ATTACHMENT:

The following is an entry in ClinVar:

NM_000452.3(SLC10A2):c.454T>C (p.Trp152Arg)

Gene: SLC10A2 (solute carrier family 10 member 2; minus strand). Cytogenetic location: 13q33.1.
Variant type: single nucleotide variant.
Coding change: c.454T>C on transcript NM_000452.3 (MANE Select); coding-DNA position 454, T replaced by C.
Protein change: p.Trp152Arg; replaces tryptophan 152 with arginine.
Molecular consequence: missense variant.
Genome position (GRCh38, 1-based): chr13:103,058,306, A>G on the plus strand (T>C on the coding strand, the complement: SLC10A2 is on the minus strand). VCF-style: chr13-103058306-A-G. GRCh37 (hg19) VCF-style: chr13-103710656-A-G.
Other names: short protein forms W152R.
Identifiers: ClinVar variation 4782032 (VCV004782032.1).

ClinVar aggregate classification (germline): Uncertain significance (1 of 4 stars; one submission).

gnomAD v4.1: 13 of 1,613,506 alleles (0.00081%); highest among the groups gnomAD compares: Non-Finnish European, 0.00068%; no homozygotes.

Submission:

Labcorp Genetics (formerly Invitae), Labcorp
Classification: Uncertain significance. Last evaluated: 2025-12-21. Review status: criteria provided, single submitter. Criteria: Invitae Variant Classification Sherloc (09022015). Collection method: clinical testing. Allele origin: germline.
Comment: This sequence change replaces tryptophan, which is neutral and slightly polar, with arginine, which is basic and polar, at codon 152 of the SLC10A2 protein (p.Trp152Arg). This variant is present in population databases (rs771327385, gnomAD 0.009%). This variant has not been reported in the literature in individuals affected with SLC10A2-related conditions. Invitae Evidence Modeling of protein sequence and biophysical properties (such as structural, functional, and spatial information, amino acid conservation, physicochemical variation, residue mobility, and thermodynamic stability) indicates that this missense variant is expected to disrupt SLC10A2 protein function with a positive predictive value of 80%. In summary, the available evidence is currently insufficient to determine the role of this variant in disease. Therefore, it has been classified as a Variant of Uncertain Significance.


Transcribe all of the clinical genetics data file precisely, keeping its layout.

The following is an entry in ClinVar:

NM_000452.3(SLC10A2):c.454T>C (p.Trp152Arg)

Gene: SLC10A2 (solute carrier family 10 member 2; minus strand). Cytogenetic location: 13q33.1.
Variant type: single nucleotide variant.
Coding change: c.454T>C on transcript NM_000452.3 (MANE Select); coding-DNA position 454, T replaced by C.
Protein change: p.Trp152Arg; replaces tryptophan 152 with arginine.
Molecular consequence: missense variant.
Genome position (GRCh38, 1-based): chr13:103,058,306, A>G on the plus strand (T>C on the coding strand, the complement: SLC10A2 is on the minus strand). VCF-style: chr13-103058306-A-G. GRCh37 (hg19) VCF-style: chr13-103710656-A-G.
Other names: short protein forms W152R.
Identifiers: ClinVar variation 4782032 (VCV004782032.1).

ClinVar aggregate classification (germline): Uncertain significance (1 of 4 stars; one submission).

gnomAD v4.1: 13 of 1,613,506 alleles (0.00081%); highest among the groups gnomAD compares: Non-Finnish European, 0.00068%; no homozygotes.

Submission:

Labcorp Genetics (formerly Invitae), Labcorp
Classification: Uncertain significance. Last evaluated: 2025-12-21. Review status: criteria provided, single submitter. Criteria: Invitae Variant Classification Sherloc (09022015). Collection method: clinical testing. Allele origin: germline.
Comment: This sequence change replaces tryptophan, which is neutral and slightly polar, with arginine, which is basic and polar, at codon 152 of the SLC10A2 protein (p.Trp152Arg). This variant is present in population databases (rs771327385, gnomAD 0.009%). This variant has not been reported in the literature in individuals affected with SLC10A2-related conditions. Invitae Evidence Modeling of protein sequence and biophysical properties (such as structural, functional, and spatial information, amino acid conservation, physicochemical variation, residue mobility, and thermodynamic stability) indicates that this missense variant is expected to disrupt SLC10A2 protein function with a positive predictive value of 80%. In summary, the available evidence is currently insufficient to determine the role of this variant in disease. Therefore, it has been classified as a Variant of Uncertain Significance.